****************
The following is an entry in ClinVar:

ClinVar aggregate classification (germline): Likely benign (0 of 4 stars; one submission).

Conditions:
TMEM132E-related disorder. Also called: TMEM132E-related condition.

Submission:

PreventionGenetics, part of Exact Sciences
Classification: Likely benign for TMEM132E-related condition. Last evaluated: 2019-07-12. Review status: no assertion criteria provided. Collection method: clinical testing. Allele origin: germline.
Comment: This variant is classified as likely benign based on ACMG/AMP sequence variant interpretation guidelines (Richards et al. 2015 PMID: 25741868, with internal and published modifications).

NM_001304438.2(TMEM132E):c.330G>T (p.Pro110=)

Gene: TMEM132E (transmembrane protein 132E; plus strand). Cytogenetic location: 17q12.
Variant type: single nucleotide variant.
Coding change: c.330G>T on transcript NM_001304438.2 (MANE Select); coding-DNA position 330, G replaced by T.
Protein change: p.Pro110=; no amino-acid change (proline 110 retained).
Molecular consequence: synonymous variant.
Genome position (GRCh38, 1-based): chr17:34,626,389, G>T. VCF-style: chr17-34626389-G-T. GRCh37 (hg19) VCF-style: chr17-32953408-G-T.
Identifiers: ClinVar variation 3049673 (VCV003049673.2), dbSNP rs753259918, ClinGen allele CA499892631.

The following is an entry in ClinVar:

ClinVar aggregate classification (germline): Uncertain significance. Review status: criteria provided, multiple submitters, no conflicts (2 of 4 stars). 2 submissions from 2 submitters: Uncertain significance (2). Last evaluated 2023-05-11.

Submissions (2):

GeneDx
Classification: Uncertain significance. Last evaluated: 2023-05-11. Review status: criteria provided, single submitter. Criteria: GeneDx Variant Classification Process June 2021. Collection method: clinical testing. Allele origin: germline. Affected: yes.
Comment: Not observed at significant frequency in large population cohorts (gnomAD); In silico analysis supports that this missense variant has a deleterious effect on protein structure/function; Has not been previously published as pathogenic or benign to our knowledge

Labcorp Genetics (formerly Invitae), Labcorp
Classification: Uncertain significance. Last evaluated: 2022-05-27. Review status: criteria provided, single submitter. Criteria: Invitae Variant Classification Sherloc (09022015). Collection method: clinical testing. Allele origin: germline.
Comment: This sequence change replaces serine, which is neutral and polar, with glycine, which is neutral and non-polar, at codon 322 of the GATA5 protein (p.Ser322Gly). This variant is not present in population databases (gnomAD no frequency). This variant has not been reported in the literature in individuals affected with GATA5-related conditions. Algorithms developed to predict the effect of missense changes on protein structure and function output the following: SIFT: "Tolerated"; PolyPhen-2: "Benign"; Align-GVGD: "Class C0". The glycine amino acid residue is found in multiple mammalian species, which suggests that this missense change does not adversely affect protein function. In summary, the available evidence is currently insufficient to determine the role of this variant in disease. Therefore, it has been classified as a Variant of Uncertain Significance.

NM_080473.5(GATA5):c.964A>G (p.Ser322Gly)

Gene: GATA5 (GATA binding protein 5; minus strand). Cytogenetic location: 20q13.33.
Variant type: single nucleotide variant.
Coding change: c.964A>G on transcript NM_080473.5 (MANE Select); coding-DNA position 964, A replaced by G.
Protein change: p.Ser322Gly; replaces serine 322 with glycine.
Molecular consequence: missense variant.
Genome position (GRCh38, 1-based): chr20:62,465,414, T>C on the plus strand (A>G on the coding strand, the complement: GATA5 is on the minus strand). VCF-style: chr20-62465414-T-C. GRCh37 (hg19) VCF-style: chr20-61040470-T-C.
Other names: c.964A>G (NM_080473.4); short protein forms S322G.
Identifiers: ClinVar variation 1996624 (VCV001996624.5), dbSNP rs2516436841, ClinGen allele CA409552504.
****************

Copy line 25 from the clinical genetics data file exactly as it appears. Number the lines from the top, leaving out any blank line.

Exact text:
Comment: This sequence change replaces serine, which is neutral and polar, with glycine, which is neutral and non-polar, at codon 322 of the GATA5 protein (p.Ser322Gly). This variant is not present in population databases (gnomAD no frequency). This variant has not been reported in the literature in individuals affected with GATA5-related conditions. Algorithms developed to predict the effect of missense changes on protein structure and function output the following: SIFT: "Tolerated"; PolyPhen-2: "Benign"; Align-GVGD: "Class C0". The glycine amino acid residue is found in multiple mammalian species, which suggests that this missense change does not adversely affect protein function. In summary, the available evidence is currently insufficient to determine the role of this variant in disease. Therefore, it has been classified as a Variant of Uncertain Significance.